• آن نسوزد وین بسوزد ای عجب  ** نعل معکوس است در راه طلب 
  • That one is not burnt, and this one is burnt. Oh, wonderful! In the Way of search (for God) everything is upside down.”
  • باز مکرر کردن صوفی سال را 
  • How the Súfí repeated his questions.
  • گفت صوفی قادرست آن مستعان  ** که کند سودای ما را بی زیان 
  • The Súfí said, “He (God) whose help is invoked hath the power to make our trading free from loss.
  • آنک آتش را کند ورد و شجر  ** هم تواند کرد این را بی‌ضرر  1740
  • He who turns the fire (of Nimrod) into roses and trees is also able to make this (World-fire) harmless.
  • آنک گل آرد برون از عین خار  ** هم تواند کرد این دی را بهار 
  • He who brings forth roses from the very midst of thorns is also able to turn this winter into spring.
  • آنک زو هر سرو آزادی کند  ** قادرست ار غصه را شادی کند 
  • He by whom every cypress is made ‘free’ (evergreen) hath the power if He would turn sorrow into joy.
  • آنک شد موجود از وی هر عدم  ** گر بدارد باقیش او را چه کم 
  • He by whom every non-existence is made existent—what damage would He suffer if He were to preserve it for ever?
  • آنک تن را جان دهد تا حی شود  ** گر نمیراند زیانش کی شود 
  • He who gives the body a soul that it may live—how would He be a loser if He did not cause it to die?
  • خود چه باشد گر ببخشد آن جواد  ** بنده را مقصود جان بی‌اجتهاد  1745
  • What, indeed, would it matter if that Bounteous One should bestow on His servant the desire of his soul without (painful) toil,
  • دور دارد از ضعیفان در کمین  ** مکر نفس و فتنه‌ی دیو لعین 
  • And keep far off from poor (mortals) the cunning of the flesh and the temptation of the Devil (which lurk) in ambush?”
  • جواب دادن قاضی صوفی را 
  • The Cadi's reply to the Súfí.
  • گفت قاضی گر نبودی امر مر  ** ور نبودی خوب و زشت و سنگ و در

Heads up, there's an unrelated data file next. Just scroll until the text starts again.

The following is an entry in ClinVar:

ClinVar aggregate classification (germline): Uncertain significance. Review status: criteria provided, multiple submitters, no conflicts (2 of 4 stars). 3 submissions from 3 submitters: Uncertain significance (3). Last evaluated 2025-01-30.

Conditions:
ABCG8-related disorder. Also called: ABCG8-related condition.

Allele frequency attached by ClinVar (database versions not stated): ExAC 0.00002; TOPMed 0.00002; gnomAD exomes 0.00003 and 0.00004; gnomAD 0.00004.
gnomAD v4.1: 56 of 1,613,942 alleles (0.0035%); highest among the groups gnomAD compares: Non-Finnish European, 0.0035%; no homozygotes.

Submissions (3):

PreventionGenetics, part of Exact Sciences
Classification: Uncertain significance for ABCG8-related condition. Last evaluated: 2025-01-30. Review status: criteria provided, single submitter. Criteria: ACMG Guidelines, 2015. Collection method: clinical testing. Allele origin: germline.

• The Cadi said, “Were there no bitter (stern) Commandment (from God) and were there no good and evil and no pebbles and pearls,
  • ور نبودی نفس و شیطان و هوا  ** ور نبودی زخم و چالیش و وغا 
  • And were there no flesh and Devil and passions, and were there no blows and battle and war,
  • پس به چه نام و لقب خواندی ملک  ** بندگان خویش را ای منهتک 
  • Then by what name and title would the King call His servants, O abandoned man?
  • چون بگفتی ای صبور و ای حلیم  ** چون بگفتی ای شجاع و ای حکیم  1750
  • How could He say, ‘O steadfast one’ and ‘O forbearing one’? How could He say, ‘O brave one’ and ‘O wise one’?
  • صابرین و صادقین و منفقین  ** چون بدی بی ره‌زن و دیو لعین 
  • How could there be steadfast and sincere and spending men without a brigand and accursed Devil?
  • رستم و حمزه و مخنث یک بدی  ** علم و حکمت باطل و مندک بدی 
  • Rustam and Hamza and a catamite would be (all) one; knowledge and wisdom would be annulled and utterly demolished.
  • علم و حکمت بهر راه و بی‌رهیست  ** چون همه ره باشد آن حکمت تهیست 
  • Knowledge and wisdom exist for the purpose of (distinguishing between) the right path and the wrong paths: when all (paths) are the right path, knowledge and wisdom are void (of meaning).
  • بهر این دکان طبع شوره‌آب  ** هر دو عالم را روا داری خراب 
  • Do you think it allowable that both the worlds should be ruined for the sake of this briny (foul) shop of the (sensual) nature?